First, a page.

Roshanara is the trade name for a silk or silk-worsted wool blend fabric with a rough crepe texture. Roshanara was popular in the 20s and 30s, but was notorious for shrinking when wet. It is nearly impossible to find Roshanara, or a Roshanara equivalent, today.
Roshanara was first introduced into New Zealand in 1920, but appears in ads in the US from 1918. The name probably comes from the famous Roshanara Club in Delhi, which was in turn named after the Mughal princess Roshanara Begum.
While Roshanara was primarily made of silk (possibly with a small amount of wool), it was meant to replace wool fabrics, which were in short supply due to the use of wool in soldiers uniforms during WWI. This ad from an April 1918 El Paso Herald extolls the economic virtues of silk, and encourages women to buy it instead of wool. Note the inclusion of the very patriotic and military inspired ‘Khaki Kool’ fabric.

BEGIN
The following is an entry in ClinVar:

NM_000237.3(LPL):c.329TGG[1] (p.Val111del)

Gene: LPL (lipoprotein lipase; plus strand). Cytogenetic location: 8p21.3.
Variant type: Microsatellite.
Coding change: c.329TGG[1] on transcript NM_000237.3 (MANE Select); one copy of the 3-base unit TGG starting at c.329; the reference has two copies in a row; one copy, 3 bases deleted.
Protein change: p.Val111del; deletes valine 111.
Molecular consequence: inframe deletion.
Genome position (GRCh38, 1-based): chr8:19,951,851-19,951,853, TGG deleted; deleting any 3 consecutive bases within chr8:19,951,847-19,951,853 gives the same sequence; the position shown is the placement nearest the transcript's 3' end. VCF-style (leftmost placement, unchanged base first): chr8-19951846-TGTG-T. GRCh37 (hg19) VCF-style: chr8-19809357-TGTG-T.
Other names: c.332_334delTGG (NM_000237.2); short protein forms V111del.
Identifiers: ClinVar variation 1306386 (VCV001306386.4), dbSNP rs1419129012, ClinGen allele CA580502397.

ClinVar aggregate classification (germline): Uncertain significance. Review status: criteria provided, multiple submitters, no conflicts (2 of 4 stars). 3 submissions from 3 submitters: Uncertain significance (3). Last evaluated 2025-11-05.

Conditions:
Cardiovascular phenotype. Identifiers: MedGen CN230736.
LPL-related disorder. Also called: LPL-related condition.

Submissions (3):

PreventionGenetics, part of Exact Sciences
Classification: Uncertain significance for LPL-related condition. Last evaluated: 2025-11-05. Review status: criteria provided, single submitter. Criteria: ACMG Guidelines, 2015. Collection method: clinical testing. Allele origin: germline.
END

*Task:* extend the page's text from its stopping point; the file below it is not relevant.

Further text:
The exotic rough texture of Roshanara, and how closely its introduction co-oincided with the discovery of Tutankhamen’s tomb in 1922, let to its popularity in Egyptianist fashions, like the two below. Isn’t the snake-basket hat on the first fabulously ridiculous?
Roshanara was never more than a novelty fabric, and the small niche it had filled as a wool-replacement in WWI was invalidated by the demand for silk parachutes due to the importance of air forces in WWII.